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Posts Tagged ‘children’

Governor Jeb Bush is catching heat for a statement he made about out of wedlock births.  In his 1995 book Profiles of Character, a chapter called “The Restoration of Shame” includes the following:

“One of the reasons more young women are giving birth out of wedlock and more young men are walking away from their paternal obligations is that there is no longer a stigma attached to this behavior, no reason to feel shame.”

http://www.npr.org/sections/itsallpolitics/2015/06/10/413431225/jeb-bush-and-floridas-scarlet-letter-law-explained

It might be hard hearing a presidential candidate talking about shame because it seems that the government is telling people to be ashamed.  However, candidates are people too and have opinions.  We often vote for them based on their ethical opinions on non-governmental matters.

Look, people’s personal behavior ultimately leads to governmental action at times. For example, a young woman has a baby but isn’t prepared to care for the child.  When she turns to the government (taxpayer’s dollars) for hopefully temporary assistance, all taxpayers then become involved.  To me, having other people offering commentary on my decisions and conduct is the worst of the worst.  I feel like a child….hey, I would feel shame.

Of course, I have personally made some decisions that were wrong…again, shame on some level or to some degree.  My personal problem isn’t so much with the out of wedlock births (because we know plenty people with two crappy parents at home) as it is with children being born without the mean to care for them.  The government nor grandparents shouldn’t be factored in financially for 18 years.  Oprah can have all the single lady children she wants because she has money.

What Bush wrote is similar to what my man General/Secretary Colin Powell wrote in his first book.   Powell often says people should have a sense of shame but he is smooth with it.  He said the following in an interview:

Powell said he often tells kids, “Have a sense of shame.”

“We gotta put a lot of this burden not just on the schools and on the family but on the kids themselves,” he said. “We just can’t have them sit in front of the television set watching Jerry Springer as a way of solving problems. We have got to make sure that we give our youngsters a sense of the need for excellence, the need for hard work. And we believe in you. We have expectations for you. Don’t disappoint us.”

See, Colin Powell is encouraging people to have a personal sense of shame.  He talks about getting back to that vibe in the our community.  My A.M.E. pastor says that being free shouldn’t give you the right to be foolish.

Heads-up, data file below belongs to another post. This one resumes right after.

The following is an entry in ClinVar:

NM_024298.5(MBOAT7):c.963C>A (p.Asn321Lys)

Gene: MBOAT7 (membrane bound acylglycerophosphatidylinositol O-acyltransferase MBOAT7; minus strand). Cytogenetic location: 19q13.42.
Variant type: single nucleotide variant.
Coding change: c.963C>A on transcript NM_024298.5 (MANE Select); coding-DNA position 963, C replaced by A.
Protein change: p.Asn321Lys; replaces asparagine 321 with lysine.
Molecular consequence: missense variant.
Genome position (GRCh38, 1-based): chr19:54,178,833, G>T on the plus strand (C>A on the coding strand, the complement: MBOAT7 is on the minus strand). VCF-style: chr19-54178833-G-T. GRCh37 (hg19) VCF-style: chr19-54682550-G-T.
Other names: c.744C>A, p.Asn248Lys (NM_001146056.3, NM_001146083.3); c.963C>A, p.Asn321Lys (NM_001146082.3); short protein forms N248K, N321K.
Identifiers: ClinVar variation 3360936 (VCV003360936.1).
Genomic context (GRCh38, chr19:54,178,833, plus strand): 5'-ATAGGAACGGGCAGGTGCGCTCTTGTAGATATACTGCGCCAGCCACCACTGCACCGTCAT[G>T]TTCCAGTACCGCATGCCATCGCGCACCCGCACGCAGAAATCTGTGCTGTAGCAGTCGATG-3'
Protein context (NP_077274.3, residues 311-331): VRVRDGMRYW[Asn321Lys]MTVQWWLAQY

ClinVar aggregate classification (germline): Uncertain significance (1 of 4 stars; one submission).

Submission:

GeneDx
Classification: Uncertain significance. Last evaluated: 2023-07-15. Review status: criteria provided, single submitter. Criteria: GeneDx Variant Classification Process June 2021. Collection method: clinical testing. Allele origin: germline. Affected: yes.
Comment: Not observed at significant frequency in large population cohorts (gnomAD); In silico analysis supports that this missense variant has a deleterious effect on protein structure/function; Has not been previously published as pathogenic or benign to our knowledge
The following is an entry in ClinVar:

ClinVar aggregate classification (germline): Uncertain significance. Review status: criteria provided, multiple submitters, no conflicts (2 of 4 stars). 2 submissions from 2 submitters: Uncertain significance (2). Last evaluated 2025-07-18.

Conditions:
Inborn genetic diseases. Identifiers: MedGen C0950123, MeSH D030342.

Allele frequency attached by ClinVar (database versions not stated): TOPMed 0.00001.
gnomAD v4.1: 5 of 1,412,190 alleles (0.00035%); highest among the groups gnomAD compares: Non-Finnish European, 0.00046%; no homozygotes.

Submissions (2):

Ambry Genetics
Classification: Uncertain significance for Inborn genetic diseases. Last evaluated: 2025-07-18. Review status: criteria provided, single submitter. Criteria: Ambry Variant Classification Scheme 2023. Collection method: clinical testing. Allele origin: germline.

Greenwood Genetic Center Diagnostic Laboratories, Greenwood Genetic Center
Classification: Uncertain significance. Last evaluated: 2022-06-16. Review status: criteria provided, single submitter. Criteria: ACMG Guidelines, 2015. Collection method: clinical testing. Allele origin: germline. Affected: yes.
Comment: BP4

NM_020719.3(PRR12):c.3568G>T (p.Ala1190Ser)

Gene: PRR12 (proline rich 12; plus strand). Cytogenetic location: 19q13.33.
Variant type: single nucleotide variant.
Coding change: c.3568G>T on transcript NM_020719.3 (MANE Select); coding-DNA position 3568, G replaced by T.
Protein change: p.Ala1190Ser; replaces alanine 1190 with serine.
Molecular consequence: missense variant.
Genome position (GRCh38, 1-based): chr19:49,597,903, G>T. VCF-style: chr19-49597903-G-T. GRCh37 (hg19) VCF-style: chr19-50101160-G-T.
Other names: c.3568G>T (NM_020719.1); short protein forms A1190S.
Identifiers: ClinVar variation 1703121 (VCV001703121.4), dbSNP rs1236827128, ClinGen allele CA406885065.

This blog’s Best Interests Initiative includes a section on personal responsibility.  It’s an interesting topic and I don’t have all the answers.  I do feel that parents should be on the grind all day every day to care for kids who didn’t ask to come here.  Wait, it is a dam shame for a guy to feel he is too good to work for 10 bucks an hour but plays Madden all day while a female works to care the child and while her parents reenter the workforce after retiring to help.  “Did she have a baby with a guy who has six kids already and has done anything for them….that’s a shame.”

Finally, I am not a Republican but vote sometimes in their wild primaries.  General Powell should have been president and Jeb Bush happens to be the most reasonable of their candidates at this point.

https://projectlogicga.com/2015/04/28/best-interests-initiative-personal-responsibility-choices-decisions-and-consequences/

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The USDA recently released new estimates on the cost of raising a child born last year and the numbers shocked me.  For a middle-income family, $221, 000 would be needed to get that child to 17 years old.  While the costs are lower in the South, low and no income people must gasp the financial magnitude of parenthood before adding to existing families or starting new ones.  Do I sound like a Chinese official who is in charged of population control or a concerned American weary of taxpayers’ dollar supporting those who drain the system?   So, single people without kids pay taxes to support of those who have them.

During the presidential campaign last year, expanded healthcare coverage was spun as a form of abortion reduction; patients with primary care providers learn about not getting pregnant and family planning.

In a cost-benefit analysis, I keep coming back to Speaker Newt Gingrich’s idea from the 1990s of giving young people $5000 for finishing high school, not getting arrested and not having a baby before a certain age.  While it sounds Orwellian, they could call it “Cash for Humper.”

I still think we should take a serious look at a 14% flat tax.  While many Democrats want to tax the wealthy, I find one standard tax rate reasonable.

http://news.yahoo.com/s/ap/20090804/ap_on_re_us/us_fea_parenting_cost

 http://www.cnpp.usda.gov/Publications/CRC/crc2008.pdf

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